The fantastic thing about working in such a widespread field as steel is that it literally runs through everything that we do and know about the modern world. We can speak about the precision technologies of modern deep drilling techniques in the oil industry, which are hidden from view and we can also talk about steel used in telecommunications towers that are visible across the landscape.
It’s always nice for us to be able to make the things that we love about steel applicable to the everyday, so that people can relate to what we’re talking about. This isn’t always possible, as although up to 70% of modern appliances are made from steel, much of the time it’s hidden from view.
In this case, however, there’s a very common form of steel that people are very familiar with, although they may not realise it – mild steel. The proper name for mild steel is low-carbon steel and mostly, it’s a descriptive term rather than one that refers to a particular steel grade as there’s no constituent boundaries for carbon, silicon, manganese that exist for other exact grades.
Mild steel serves as the ‘go-to’ product chiefly because its cost is relatively low when compared to other grades and still retains many of the higher end capabilities of other products. It’s so cheap and yet so tough that it’s a very valuable teaching method for school children and apprentices to learn to weld and metalwork. Many professionals’ first experience of steel will be in welding mild steel and suffering a teacher’s joke that the poor quality weld looks like a metal pigeon pooped on the join.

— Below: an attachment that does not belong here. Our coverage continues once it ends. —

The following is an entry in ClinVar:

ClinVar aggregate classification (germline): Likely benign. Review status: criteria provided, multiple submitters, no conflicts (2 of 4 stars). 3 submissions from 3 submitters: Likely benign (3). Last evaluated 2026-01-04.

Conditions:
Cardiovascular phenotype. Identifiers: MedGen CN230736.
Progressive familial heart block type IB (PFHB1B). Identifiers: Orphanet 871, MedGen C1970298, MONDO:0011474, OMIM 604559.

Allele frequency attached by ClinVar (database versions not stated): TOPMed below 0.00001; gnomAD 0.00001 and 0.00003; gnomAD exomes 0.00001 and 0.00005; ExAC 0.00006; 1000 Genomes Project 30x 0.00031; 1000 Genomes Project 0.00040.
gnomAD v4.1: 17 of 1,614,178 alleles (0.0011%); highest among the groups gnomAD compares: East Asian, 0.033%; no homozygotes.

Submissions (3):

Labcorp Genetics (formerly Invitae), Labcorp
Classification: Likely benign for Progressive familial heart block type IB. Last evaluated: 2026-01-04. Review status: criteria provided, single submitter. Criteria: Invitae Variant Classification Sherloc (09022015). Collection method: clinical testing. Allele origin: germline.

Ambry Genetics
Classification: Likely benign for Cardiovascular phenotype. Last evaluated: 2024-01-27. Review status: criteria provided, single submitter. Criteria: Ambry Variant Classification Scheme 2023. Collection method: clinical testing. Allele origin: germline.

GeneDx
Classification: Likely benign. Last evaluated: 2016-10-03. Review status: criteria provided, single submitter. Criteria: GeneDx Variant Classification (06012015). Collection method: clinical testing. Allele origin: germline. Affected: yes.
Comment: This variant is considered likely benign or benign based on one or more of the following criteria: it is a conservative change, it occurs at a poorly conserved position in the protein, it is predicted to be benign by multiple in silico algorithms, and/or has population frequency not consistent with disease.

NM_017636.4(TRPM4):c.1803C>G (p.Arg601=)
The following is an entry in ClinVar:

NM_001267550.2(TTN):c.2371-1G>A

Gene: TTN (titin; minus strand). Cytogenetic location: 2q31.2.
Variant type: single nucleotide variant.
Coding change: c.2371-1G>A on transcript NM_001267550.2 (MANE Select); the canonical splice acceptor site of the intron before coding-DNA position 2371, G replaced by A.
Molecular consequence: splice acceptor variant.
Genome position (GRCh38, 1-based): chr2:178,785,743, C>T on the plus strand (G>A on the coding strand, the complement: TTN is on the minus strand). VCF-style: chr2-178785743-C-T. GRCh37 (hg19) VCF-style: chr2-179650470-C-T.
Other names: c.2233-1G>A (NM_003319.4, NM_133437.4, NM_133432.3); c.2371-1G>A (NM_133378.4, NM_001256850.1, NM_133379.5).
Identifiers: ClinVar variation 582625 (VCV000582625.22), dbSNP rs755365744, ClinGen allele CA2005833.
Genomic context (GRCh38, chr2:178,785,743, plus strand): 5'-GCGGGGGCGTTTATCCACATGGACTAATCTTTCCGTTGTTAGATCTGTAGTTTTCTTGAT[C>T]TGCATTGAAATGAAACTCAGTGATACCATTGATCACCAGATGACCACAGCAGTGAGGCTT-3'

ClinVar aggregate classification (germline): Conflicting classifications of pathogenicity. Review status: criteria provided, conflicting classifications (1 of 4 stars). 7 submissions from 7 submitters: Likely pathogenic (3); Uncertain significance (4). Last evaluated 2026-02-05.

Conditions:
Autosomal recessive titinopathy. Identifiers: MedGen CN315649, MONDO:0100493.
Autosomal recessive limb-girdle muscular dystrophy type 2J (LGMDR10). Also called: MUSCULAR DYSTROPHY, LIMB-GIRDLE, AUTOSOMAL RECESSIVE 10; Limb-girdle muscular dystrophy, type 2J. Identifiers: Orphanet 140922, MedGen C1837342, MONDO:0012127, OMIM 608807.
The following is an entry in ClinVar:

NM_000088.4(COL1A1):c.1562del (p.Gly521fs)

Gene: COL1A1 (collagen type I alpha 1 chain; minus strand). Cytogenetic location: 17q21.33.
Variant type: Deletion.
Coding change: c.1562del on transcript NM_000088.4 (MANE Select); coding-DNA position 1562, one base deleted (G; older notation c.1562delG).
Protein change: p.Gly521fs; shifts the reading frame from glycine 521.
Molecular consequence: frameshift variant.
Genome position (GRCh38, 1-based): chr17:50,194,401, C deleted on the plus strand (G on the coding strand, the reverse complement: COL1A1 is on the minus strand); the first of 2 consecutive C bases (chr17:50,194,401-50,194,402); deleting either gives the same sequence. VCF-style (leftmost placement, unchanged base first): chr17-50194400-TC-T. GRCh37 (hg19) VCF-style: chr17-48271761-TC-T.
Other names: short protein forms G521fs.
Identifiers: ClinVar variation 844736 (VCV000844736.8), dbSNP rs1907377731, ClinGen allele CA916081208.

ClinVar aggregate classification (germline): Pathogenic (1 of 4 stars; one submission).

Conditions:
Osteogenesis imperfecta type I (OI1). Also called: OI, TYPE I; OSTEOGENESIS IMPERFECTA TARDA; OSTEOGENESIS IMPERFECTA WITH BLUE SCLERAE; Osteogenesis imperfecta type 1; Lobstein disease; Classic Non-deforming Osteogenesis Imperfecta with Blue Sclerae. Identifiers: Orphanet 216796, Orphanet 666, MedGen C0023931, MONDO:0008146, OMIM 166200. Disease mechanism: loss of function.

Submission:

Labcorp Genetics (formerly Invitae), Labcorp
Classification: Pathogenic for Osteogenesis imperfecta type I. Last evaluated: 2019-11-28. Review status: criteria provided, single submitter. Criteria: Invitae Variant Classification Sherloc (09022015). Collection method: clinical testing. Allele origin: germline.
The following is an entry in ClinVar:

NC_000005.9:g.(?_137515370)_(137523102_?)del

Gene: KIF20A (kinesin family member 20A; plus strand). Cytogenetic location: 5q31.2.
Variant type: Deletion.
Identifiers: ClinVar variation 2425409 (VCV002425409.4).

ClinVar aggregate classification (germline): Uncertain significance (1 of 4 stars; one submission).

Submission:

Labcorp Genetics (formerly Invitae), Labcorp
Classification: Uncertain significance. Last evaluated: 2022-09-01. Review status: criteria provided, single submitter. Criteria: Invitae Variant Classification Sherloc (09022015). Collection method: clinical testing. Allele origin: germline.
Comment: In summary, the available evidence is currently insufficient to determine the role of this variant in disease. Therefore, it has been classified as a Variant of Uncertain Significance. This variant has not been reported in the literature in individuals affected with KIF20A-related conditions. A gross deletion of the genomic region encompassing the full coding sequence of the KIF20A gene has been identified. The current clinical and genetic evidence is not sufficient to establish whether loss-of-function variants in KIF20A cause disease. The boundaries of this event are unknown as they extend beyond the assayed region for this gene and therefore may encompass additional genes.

Microscopic close-up of mild steel sheet metal.
Mild steel, dependent on the carbon content, tends to be tough, yet ductile and retain a good tensile strength, although higher carbon versions tend to require different working and heat treatment to prevent their inherent brittleness from being a problem. As a general use engineering product, it performs well but how about everyday use? Surely the British public don’t use such a product every day without realising?
Actually, they do. For many years, since around 1992, the good old British copper coin has actually been copper-plated mild steel. Before this, it was bronze, but the rising cost of metals meant that the weight value of the coin was more than its accepted value. Although it’s illegal to destroy a coin of the realm, there are certain unscrupulous rogues who would happily melt down the coins for a profit, so a cheaper but still tough and resilient was found.
Mild steel may not be glamorous, but it’s the workhorse of the steel world. Used widely, suitable for anything from coins, through household appliances to house building. We may take pride in some of the unusual, distinct and technologically marvellous steel grades available, but sometimes, you have to appreciate the ones that do most of the heavy lifting who never get the glory.